Goncalo Alves Hardwood

Goncalo Alves

Goncalo alves wood, also known by its botanical name Astronium fraxinifolium, is a highly attractive timber with a light golden-brown to reddish-brown heartwood, featuring irregular black and brown streaks. The grain is generally interlocked or wavy with alternating bands of harder and softer wood, and a fine texture with a medium to dull gloss. The sapwood is distinct and up to 100mm wide, with a grey or brownish-white hue.

Goncalo alves is a highly versatile timber, suitable for a range of applications including cabinetmaking, turnery, boatbuilding and more. If available from sustainable and legal sources, it is an excellent choice for crafting a range of projects.

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Material Type:

Also Called:
Zorrowood, Tigerwood, Zebrawood, Mura, Bossona, Bois De Zebre, Urunday-Para,

Durability Notes:
Goncalo alves wood is highly durable. Resistant both to beetle attack and to preservative treatment.

The drying and seasoning of Goncalo Alves is dependant on a number of factors; the speed in which it is processed after felling and logging, the method of drying and the specific kilns or location (if air dried). Generally the care taken by those processing the wood will have an impact on its drying and seasoning. As an overview; Goncalo Alves - it is advisable to dry the wood slowly to avoid impact on the grade and quality of the wood, otherwise there can be excessive warping and checking. Please note that all wood is liable to move when in service plus there can be dimensional change. The extent of this will depend on; the stability of the species itself, the conditions it is exposed to, the coating, decoration and protection. You will find more information about the suitability of this wood, for any proposed application, by using our interactive system and the filters shown.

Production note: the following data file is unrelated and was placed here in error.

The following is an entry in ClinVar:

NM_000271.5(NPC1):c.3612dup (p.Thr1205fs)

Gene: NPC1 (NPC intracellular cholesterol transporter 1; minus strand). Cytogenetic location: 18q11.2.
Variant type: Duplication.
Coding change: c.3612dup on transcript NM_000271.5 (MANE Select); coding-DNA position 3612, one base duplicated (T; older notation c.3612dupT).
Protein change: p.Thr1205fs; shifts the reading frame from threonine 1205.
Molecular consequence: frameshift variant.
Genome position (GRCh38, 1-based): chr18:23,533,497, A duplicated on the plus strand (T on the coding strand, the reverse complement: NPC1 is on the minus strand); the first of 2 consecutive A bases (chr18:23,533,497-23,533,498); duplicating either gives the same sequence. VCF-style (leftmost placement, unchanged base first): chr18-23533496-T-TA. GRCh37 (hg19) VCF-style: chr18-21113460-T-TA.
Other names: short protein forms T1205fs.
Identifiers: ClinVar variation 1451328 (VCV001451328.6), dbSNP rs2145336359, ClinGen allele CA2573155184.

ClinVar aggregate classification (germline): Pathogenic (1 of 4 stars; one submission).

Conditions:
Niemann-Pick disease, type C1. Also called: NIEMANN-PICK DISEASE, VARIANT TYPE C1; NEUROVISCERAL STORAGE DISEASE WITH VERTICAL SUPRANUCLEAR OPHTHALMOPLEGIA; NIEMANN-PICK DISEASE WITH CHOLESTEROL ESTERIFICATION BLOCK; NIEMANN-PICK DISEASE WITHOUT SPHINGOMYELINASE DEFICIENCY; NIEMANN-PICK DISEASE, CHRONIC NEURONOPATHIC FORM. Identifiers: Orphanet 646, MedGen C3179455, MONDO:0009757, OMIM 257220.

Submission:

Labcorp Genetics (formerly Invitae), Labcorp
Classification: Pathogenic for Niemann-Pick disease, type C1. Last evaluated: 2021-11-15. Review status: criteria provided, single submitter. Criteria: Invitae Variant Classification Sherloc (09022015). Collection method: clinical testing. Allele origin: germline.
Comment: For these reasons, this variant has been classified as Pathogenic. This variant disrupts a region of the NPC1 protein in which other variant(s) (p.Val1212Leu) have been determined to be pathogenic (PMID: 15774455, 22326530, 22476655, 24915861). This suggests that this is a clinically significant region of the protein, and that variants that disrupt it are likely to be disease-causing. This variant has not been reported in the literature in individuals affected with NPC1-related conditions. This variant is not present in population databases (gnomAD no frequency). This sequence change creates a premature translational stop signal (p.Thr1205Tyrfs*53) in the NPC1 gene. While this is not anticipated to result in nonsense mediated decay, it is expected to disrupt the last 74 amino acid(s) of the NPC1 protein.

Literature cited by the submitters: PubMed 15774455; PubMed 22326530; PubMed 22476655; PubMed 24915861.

Goncalo alves is a hard, dense and heavy wood, which is very tough. Gluing can be tricky but less so if a solvent is used to removed extractives. The wood needs pre-drilling for nailing and screwing. Goncalo alves turns well and can easily be brought to a very good polished finish.

Typical Uses:
Furniture, Cabinets, Musical Instruments, Flooring, Turnings, Carvings, Interior Trim, Gunstocks, Boatbuilding.

Moisture Content:
Guide - 10-18% for KD (+/- 2%)

Commonly asked questions about Goncalo alves Wood

Is Goncalo alves a hardwood or a softwood? Goncalo alves is a hardwood. It is the same for; is Goncalo alves hardwood or softwood? - Goncalo alves is a hardwood.

Most groups/families of species share the same characteristics but this normally relates to their life as plants. Individual species do not always share the same characteristics as their relatives, in terms of the wood. Many factors influence how we use the wood and what we use it for, including where it grows, how it is forested, how it seasons/dries, etc. The answers to the following common questions, therefore relate to this particular species/wood and not the Goncalo alves family as a whole. Even more specific – our answers relate to the wood (as we know it) in its form as a useable resource.

What colour is Goncalo alves? Goncalo alves can be described as brown, dark red, red, orange

Is Goncalo alves good for outdoor use? or is Goncalo alves good for exterior use? Goncalo alves is most suited for exterior/external use. Goncalo alves can be used as an exterior/external timber (without treatment).

Whether the wood is naturally durable or not we would still recommend that it is decorated and/or coated with a suitable product to provide protection and/or maintain its appearance. This even applies when using the wood internally as, even subtle, changes in temperature or humidity will affect the wood. This will depend on the application/purpose of the wood and the user’s desired appearance. We also recommend that a recoating, care and maintenance programme is adhered to, for the life of an exterior wood. Wood cannot rot if it is kept dry – coatings and decoration can provide this protection. All of that said there are many durable timbers that are often left to weather naturally and will last for many years untreated/coated – movement and visual changes will occur but this is sometimes the desired effect. All wood is hygroscopic (it 'wants' to be in tune with its environment) it will therefore take on water from moisture in the air (or when directly exposed to or submerged in water) and ‘release it’ when dry or exposed to heat. This, inevitably, results in movement and dimensional change. For more about moisture in wood please click here - Moisture in wood

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